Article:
TAMPA - They laughed; they laughed harder; they got serious and then they laughed some more.
Bidding farewell to U.S. Attorney Robert - everybody knows him as Bobby - O'Neill, more than 250 of the city, county and state's top law enforcement officials, lawyers and others gathered Thursday to share stories, tell a lot of jokes and present him with a pile of plaques and gifts as mementos of his 25 years of service to the Middle District of Florida.
"He's always been the coolest guy in the room," observed O'Neill's top deputy, F. Lee Bentley, who will become acting U.S. Attorney when O'Neill leaves for good in two weeks to take a job in the private sector. "The day he walks out of this office is probably going to be the saddest day of my professional life."
More than a few commented O'Neill's signature mullet hairdo and styling blue shoes.
Florida Attorney General Pam Bondi called O'Neill "one of my closest friends in the world," and presented him with a proclamation she said she couldn't read because attorneys general aren't supposed to cry.
"Everybody wants to be friends with Bobby O'Neill,'' said the city's top FBI agent, Kevin Eaton.
The wise cracks permeated the accolades as speaker after speaker took to the lectern to pay tribute to the personable New Yorker with strong Irish roots who never took himself too seriously.
Jim Skuthan of the federal public defender's office presented O'Neill with a doormat emblazoned with a warning he said he hoped O'Neill wouldn't need: "Come back with a warrant."
Tampa Mayor Bob Buckhorn kidded that O'Neill is "an embarrassment to the Irish people" for leaving just as the Irish were taking over the city. Buckhorn presented O'Neill with the biggest gift - a window from a door in the old federal courthouse with "U.S. Attorney" etched into the glass.
Between the jokes, affection and respect flowed.
"Bobby is committed to civil rights," said Tom Battles, regional director of the Justice Department's Community Relations Service. "If Dr. King was here, I think he'd say, 'Mr. U.S. Attorney, you did your job well.'''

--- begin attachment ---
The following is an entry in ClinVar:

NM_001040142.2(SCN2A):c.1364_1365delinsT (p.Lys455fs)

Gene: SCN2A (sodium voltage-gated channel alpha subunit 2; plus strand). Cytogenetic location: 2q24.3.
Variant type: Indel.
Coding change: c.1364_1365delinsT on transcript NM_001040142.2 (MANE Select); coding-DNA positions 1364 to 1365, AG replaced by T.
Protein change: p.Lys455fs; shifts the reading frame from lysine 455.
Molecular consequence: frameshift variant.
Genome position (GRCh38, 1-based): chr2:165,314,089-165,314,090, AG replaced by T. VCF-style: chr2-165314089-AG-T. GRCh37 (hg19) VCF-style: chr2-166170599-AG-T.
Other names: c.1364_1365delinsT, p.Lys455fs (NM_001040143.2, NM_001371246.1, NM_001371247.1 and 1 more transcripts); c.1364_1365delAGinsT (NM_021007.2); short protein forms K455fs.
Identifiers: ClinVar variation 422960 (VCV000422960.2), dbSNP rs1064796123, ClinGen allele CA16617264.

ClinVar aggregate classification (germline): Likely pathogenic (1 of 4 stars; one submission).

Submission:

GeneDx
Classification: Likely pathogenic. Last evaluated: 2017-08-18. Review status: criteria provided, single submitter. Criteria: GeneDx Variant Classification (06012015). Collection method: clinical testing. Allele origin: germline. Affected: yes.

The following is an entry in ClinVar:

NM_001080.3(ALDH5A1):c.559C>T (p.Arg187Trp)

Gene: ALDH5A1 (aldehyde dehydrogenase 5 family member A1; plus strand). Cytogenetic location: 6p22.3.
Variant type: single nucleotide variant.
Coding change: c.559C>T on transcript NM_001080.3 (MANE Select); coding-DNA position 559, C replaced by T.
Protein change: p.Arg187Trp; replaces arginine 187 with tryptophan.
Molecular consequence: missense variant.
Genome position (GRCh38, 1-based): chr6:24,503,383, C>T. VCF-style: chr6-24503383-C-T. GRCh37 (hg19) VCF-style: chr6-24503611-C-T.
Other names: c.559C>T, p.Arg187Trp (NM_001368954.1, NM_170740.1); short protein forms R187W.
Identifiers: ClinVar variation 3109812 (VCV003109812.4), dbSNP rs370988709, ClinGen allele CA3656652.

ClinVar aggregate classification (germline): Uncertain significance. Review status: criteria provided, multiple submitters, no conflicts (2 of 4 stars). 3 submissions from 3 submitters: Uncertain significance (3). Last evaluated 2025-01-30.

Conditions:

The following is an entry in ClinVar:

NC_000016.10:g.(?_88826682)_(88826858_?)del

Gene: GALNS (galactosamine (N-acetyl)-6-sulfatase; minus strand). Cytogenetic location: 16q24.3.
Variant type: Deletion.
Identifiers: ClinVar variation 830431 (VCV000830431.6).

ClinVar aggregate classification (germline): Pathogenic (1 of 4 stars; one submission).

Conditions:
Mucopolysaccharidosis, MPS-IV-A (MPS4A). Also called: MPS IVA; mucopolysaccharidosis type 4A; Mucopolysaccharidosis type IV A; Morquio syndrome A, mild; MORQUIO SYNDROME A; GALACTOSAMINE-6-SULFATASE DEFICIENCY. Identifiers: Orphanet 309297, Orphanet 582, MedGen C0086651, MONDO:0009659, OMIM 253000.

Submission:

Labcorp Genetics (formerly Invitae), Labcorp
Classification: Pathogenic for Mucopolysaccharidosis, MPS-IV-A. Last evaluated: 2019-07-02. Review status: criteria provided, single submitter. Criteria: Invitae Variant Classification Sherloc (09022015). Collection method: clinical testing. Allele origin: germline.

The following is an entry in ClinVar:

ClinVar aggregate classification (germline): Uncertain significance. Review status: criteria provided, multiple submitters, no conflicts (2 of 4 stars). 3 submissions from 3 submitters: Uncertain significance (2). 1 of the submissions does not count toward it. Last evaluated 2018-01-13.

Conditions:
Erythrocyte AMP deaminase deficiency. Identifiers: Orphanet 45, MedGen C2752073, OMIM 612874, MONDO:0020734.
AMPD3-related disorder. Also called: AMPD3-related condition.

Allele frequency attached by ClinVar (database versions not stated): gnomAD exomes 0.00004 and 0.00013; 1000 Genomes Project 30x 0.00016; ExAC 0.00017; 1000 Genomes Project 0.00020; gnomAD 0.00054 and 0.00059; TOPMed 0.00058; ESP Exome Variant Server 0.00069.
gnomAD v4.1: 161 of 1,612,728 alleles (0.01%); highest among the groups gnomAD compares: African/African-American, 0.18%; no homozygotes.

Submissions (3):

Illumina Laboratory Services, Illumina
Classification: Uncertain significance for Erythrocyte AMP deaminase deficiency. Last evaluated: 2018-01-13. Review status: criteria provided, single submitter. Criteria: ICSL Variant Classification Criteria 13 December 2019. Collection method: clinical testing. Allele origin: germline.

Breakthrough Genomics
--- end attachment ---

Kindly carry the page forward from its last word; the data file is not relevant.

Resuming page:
Tampa Police Chief Jane Castor said that in spite of O'Neill's impressive legal background, he is "such a common, down-to-earth guy" who rolls up his sleeves to solve problems and get things done. "He's the simplest, complex person I've ever met in my entire life," she marveled. "There isn't anybody that can rock polka dot socks and blue shoes like you, Bobby."
Hillsborough County Sheriff David Gee told about O'Neill's enthusiasm for low profile cases that affected people's lives. "Bobby," he said, "You made a difference."
When it was his turn, O'Neill was ready. Quoting his role model, Joe Pesci in "My Cousin Vinny," the grinning prosecutor said, "Everything that everybody just said is bull s---."
But then he got serious. "What everyone in this room does is so darn important," he said. O'Neill said the cooperation among different law enforcement agencies in this area is a model for others. "We have really become the way it should be done."
Noting that government employees have become public punching bags lately, O'Neill said that shouldn't take away from the importance of their work."What we do matters," he said. "He described a particularly brutal murder scene from several years ago, and said portions of society could easily degenerate into anarchy. "Law enforcement stands up to that," he said. "Law enforcement is a hell of a tough job."
"I would have loved to have played for the Yankees, but the reality is I stink," he said. Playing for his favorite team would have been great, he said. "Putting bad guys in jail comes really close to it."